CIA May Have Helped South Africa Arrest Mandela, Report Suggests

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A new investigative report suggests that the Central Intelligence Agency (CIA) may have had a hand in the 1962 arrest of South African anti-apartheid activist and politician Nelson Mandela.

New details about CIA’s possible role in Mandela’s arrest came to light as Richard Stengel, a former Time editor who ghostwrote Mandela’s 1994 autobiography, reviewed previous taped interviews with the late South African president in preparation for his upcoming podcast, “Mandela: The Lost Tapes,” Axios reported.

When Mandela was arrested in 1962 after two years as a fugitive from South Africa’s apartheid government, the arresting police officer immediately knew who Mandela and his driver were, despite the fact that they had reportedly given the officer aliases. Mandela told Stengel during a 1993 interview that it was rumored the police were tipped off by an American consul with CIA connections, Stengel revealed in a Time article published Monday.

That rumor seemed to be corroborated by an article printed in the Johannesburg Star in 1986 that quoted a “retired senior police officer,” who admitted that police got their information from an American diplomat at the U.S. consulate in Durban who was “the CIA operative for that region,” Stengel stated in TIME.  Four years later, the Atlanta Journal Constitution quoted a “retired [American] intelligence official” who stated that a senior CIA operative named Paul Eckel informed him of Mandela’s arrest hours after it occurred, reportedly admitting the CIA’s involvement, Stengel wrote.

“We have turned Mandela over to the South African security branch. We gave them every detail, what he would be wearing, the time of day, just where he would be. They have picked him up. It is one of our greatest coups,” Eckel allegedly stated, according to Time.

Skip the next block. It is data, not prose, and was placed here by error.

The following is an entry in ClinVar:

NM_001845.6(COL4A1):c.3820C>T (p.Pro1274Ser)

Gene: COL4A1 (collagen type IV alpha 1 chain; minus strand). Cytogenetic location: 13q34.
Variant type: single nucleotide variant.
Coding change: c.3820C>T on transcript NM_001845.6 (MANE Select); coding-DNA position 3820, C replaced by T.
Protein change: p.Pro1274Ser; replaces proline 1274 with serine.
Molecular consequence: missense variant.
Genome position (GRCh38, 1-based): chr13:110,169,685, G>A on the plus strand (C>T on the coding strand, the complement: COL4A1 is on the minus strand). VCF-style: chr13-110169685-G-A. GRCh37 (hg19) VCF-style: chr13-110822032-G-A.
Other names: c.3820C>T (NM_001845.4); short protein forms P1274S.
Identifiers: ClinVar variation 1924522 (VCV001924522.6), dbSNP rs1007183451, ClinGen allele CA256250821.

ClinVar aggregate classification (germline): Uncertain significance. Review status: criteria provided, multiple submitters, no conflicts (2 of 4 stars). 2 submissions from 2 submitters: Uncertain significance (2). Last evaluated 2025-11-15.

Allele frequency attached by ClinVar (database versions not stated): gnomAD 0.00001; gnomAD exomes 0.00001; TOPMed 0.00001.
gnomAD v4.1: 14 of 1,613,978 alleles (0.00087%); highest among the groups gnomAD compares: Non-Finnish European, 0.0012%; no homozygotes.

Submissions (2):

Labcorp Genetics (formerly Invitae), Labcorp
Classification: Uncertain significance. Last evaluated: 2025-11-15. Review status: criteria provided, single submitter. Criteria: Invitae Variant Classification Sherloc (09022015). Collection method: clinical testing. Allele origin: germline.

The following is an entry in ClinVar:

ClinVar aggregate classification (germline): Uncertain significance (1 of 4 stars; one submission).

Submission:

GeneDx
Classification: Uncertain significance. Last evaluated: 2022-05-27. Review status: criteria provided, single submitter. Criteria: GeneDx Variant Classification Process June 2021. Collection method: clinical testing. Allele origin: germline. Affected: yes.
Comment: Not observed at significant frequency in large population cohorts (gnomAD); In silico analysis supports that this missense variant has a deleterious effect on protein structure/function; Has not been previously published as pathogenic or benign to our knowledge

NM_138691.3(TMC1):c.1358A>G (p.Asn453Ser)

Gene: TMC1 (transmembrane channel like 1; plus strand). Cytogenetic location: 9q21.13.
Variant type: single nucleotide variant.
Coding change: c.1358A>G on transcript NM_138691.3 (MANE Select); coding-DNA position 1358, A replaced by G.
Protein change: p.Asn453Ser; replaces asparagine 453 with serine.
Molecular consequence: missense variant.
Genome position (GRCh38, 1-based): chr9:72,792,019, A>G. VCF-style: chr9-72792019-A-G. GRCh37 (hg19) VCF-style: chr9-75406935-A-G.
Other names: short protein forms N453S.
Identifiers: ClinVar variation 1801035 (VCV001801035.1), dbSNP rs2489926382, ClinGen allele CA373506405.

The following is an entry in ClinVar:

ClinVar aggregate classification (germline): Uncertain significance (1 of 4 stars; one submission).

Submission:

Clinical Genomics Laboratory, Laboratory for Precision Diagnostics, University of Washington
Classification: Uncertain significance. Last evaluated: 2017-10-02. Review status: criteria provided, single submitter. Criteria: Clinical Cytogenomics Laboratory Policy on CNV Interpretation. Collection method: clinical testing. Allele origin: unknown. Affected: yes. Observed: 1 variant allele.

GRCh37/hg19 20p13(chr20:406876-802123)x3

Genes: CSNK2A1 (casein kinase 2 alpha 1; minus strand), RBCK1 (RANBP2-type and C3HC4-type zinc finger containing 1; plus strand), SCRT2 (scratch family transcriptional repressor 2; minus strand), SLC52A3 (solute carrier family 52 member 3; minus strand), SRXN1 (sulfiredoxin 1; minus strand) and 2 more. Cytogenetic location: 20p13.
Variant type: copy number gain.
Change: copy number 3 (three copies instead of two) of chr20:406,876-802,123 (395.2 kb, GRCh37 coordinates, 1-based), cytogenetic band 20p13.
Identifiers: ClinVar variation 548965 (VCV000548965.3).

In 2016, a retired CIA officer named Donald Rickard also alluded to CIA involvement in Mandela’s capture in an interview with British filmmaker John Irvin for his film “Mandela’s Gun,” Stengel wrote.  According to Rickard, “Mandela was completely under control of the Soviet Union,” and there were fears he was going to incite a war in South Africa that the United States would be forced to become involved in. “We were teetering on the brink here and it had to be stopped, which meant Mandela had to be stopped. And I put a stop to it,” Rickard stated, according to Time.

In 2017, the CIA declassified documents in response to a general Freedom of Information Act (FOIA) request regarding apartheid in South Africa around the time of Mandela’s arrest. In those files, Mandela is listed as a “probable communist” with “ample funds at his disposal,” Stengel reported in Time.

Mandela was imprisoned for 27 years before his release in 1990 and later served as South Africa’s first post-apartheid president in 1994.

In the 1993 interview Mandela said he had no evidence to support rumors that the CIA was involved in his arrest, but Stengel decided to dig further. In 2021, Stengel submitted detailed FOIA requests to the CIA in an attempt to confirm or deny the reports once and for all. In response, the CIA informed him they were unable to “confirm or deny” the existence of any records relating to Mandela or any of his aliases between 1957 and 1963 or any reports to or generated by Donald Rickard that mentioned Mandela. (RELATED: ‘If They’re Able To Keep Sh*t From Us’: Rogan Says JFK Files ‘Must Be Bad’)

If the CIA was involved in the arrest of Mandela, it would have come at a time when the Kennedy administration was actively working to fight segregation in the United States, Stengel noted in Time. “I believe that one of America’s values, particularly in this struggle against authoritarianism, is that America is transparent about its past, that we try to repair the breach,” Stengel told Axios.